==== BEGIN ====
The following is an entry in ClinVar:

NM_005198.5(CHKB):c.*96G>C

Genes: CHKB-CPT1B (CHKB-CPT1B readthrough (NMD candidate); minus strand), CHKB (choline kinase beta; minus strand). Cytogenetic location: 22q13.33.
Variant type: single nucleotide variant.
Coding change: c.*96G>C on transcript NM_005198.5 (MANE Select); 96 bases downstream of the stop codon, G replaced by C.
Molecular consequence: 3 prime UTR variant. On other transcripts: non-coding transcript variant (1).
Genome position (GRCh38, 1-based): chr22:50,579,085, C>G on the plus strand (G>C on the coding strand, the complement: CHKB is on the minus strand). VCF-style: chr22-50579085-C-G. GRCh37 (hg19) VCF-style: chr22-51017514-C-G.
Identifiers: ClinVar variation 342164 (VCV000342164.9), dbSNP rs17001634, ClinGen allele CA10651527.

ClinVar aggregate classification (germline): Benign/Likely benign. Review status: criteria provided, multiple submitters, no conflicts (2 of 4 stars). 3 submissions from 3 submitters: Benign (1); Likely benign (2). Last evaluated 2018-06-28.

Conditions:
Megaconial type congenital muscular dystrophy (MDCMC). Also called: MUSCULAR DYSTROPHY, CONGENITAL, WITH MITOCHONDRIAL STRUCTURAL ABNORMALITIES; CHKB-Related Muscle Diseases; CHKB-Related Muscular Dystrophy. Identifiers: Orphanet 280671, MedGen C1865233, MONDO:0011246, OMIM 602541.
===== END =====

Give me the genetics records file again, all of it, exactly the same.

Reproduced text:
The following is an entry in ClinVar:

NM_005198.5(CHKB):c.*96G>C

Genes: CHKB-CPT1B (CHKB-CPT1B readthrough (NMD candidate); minus strand), CHKB (choline kinase beta; minus strand). Cytogenetic location: 22q13.33.
Variant type: single nucleotide variant.
Coding change: c.*96G>C on transcript NM_005198.5 (MANE Select); 96 bases downstream of the stop codon, G replaced by C.
Molecular consequence: 3 prime UTR variant. On other transcripts: non-coding transcript variant (1).
Genome position (GRCh38, 1-based): chr22:50,579,085, C>G on the plus strand (G>C on the coding strand, the complement: CHKB is on the minus strand). VCF-style: chr22-50579085-C-G. GRCh37 (hg19) VCF-style: chr22-51017514-C-G.
Identifiers: ClinVar variation 342164 (VCV000342164.9), dbSNP rs17001634, ClinGen allele CA10651527.

ClinVar aggregate classification (germline): Benign/Likely benign. Review status: criteria provided, multiple submitters, no conflicts (2 of 4 stars). 3 submissions from 3 submitters: Benign (1); Likely benign (2). Last evaluated 2018-06-28.

Conditions:
Megaconial type congenital muscular dystrophy (MDCMC). Also called: MUSCULAR DYSTROPHY, CONGENITAL, WITH MITOCHONDRIAL STRUCTURAL ABNORMALITIES; CHKB-Related Muscle Diseases; CHKB-Related Muscular Dystrophy. Identifiers: Orphanet 280671, MedGen C1865233, MONDO:0011246, OMIM 602541.